I was all set to finish a piece on the characters who inhabit the world of Iain M. Banks’s Culture novels, the advanced space-humans and artificial intelligences that drive the novels with their struggles and adventures. I’ve gotten distracted from that original plan, though. For one thing, a bad case of news poisoning has endowed the following paragraph from Banks’s 1994 essay “A Few Notes on the Culture” with a lot more grim humor than they had around this time last year:
The market is a good example of evolution in action; the try-everything-and-see-what-works approach. This might provide a perfectly morally satisfactory resource-management system so long as there was absolutely no question of any sentient creature ever being treated purely as one of those resources. The market, for all its (profoundly inelegant) complexities, remains a crude and essentially blind system, and is—without the sort of drastic amendments liable to cripple the economic efficacy which is its greatest claimed asset—intrinsically incapable of distinguishing between simple non-use of matter resulting from processal superfluity and the acute, prolonged and wide-spread suffering of conscious beings.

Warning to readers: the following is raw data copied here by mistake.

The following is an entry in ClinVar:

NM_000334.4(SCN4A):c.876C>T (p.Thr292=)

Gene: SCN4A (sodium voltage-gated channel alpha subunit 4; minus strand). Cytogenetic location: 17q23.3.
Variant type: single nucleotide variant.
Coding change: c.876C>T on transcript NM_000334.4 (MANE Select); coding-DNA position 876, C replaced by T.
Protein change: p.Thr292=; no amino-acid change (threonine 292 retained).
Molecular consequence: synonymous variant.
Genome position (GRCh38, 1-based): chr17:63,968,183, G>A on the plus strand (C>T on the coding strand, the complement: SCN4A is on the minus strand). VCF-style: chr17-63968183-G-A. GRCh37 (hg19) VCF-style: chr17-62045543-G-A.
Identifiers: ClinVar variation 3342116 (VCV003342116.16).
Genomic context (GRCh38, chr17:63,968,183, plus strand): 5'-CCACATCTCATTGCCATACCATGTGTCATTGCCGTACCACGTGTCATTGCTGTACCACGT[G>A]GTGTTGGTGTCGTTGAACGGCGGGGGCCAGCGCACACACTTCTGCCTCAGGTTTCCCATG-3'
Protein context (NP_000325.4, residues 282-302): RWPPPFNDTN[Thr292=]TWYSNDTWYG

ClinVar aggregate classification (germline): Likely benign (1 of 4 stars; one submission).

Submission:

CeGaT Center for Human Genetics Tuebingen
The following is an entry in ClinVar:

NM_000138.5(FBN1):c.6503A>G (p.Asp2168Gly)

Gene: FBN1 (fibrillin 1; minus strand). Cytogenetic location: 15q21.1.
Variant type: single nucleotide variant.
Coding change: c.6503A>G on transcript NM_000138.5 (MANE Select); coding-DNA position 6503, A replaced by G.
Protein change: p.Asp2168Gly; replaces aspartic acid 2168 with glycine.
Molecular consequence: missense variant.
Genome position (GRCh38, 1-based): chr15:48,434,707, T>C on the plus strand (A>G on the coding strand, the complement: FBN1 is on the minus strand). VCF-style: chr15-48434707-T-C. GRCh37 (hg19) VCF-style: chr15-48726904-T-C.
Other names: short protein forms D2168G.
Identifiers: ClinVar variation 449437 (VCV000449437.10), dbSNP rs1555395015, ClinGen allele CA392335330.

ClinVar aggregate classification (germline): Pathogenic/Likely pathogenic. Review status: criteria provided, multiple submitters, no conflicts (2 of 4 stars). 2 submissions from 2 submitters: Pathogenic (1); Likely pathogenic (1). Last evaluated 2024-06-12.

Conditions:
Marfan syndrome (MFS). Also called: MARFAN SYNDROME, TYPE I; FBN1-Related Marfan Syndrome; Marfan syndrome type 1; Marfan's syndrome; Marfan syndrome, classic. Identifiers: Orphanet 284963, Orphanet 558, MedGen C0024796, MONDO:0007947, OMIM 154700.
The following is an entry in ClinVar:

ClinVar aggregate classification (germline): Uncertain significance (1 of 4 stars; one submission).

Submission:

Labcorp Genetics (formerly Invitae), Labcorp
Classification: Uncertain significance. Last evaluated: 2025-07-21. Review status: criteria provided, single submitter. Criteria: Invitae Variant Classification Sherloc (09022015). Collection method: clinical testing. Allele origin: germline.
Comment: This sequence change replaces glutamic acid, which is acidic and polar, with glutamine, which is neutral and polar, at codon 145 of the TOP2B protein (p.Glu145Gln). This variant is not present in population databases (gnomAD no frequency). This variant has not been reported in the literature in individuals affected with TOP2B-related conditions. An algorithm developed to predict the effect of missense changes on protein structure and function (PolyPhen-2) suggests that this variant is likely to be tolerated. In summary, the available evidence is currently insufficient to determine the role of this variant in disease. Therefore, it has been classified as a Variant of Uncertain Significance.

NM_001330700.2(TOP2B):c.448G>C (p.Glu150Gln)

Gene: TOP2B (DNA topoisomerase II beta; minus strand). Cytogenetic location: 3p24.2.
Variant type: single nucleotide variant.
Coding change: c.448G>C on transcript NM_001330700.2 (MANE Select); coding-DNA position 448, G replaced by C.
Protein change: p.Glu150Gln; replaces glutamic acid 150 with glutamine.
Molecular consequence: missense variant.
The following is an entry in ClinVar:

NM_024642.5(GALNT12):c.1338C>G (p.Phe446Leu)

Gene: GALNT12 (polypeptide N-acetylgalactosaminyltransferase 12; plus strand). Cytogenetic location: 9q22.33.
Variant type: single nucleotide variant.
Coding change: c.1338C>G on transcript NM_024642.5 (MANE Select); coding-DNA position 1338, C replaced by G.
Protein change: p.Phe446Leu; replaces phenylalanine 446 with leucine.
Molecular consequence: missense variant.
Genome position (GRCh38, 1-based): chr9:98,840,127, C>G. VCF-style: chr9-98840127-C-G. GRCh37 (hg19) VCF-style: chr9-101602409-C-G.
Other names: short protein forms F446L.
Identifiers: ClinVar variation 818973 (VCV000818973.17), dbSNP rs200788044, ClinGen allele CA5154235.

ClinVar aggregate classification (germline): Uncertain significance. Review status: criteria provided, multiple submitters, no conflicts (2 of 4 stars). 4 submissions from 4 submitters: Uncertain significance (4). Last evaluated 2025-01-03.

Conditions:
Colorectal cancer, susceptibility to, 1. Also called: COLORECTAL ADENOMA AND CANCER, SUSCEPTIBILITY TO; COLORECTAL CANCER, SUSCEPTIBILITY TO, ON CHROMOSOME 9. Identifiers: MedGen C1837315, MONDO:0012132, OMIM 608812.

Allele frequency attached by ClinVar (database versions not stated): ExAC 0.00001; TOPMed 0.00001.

This particular moment in history—when unfettered capitalism, oligarchy, and toxic forms of nationalism all too often tend to be the order of the day—is quite a time to be reading about a socialist post-scarcity interstellar civilization, and one can definitely be forgiven for approaching the novels in a spirit of escapism. But one can also find inspiration in the progressive and optimistic worldview that underpins Banks’s novels, which was neatly summarized by the man himself.